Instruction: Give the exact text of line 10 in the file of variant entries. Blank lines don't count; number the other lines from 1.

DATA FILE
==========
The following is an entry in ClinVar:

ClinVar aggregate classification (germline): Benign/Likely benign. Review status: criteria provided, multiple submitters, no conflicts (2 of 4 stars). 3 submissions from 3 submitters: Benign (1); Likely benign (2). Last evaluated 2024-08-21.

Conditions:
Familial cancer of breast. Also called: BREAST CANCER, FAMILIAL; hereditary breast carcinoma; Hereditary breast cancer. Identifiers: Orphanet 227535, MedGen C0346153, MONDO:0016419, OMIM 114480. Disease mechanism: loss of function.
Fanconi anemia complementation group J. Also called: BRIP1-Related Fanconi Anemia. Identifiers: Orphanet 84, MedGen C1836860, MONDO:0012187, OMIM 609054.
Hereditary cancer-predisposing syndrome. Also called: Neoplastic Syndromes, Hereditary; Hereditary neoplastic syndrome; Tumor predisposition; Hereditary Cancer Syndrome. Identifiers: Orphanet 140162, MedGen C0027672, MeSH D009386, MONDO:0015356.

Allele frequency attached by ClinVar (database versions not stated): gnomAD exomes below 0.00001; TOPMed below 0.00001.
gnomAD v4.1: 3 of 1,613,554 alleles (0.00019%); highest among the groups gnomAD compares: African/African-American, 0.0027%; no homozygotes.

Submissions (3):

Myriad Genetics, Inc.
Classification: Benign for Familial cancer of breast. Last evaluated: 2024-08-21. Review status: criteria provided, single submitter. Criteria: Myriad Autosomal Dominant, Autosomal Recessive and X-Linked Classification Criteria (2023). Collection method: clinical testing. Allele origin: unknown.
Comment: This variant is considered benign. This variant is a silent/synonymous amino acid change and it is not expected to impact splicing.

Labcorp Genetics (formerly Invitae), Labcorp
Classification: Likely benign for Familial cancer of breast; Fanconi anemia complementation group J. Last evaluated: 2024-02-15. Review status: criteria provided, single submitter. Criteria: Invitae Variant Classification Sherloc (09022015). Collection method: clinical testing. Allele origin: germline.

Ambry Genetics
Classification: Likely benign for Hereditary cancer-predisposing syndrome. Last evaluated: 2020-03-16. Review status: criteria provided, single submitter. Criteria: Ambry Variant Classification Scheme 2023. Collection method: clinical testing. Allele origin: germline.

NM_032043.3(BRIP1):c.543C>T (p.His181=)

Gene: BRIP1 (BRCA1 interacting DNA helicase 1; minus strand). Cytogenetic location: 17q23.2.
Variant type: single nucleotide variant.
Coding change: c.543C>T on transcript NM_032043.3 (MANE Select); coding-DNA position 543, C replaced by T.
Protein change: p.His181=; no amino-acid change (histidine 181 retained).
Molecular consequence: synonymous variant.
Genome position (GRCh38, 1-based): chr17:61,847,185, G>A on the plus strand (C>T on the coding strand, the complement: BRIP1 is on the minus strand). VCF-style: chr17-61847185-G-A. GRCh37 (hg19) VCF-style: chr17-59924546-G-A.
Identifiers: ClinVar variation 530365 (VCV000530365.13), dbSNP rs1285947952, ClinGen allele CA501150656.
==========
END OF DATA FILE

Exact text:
Myriad Genetics, Inc.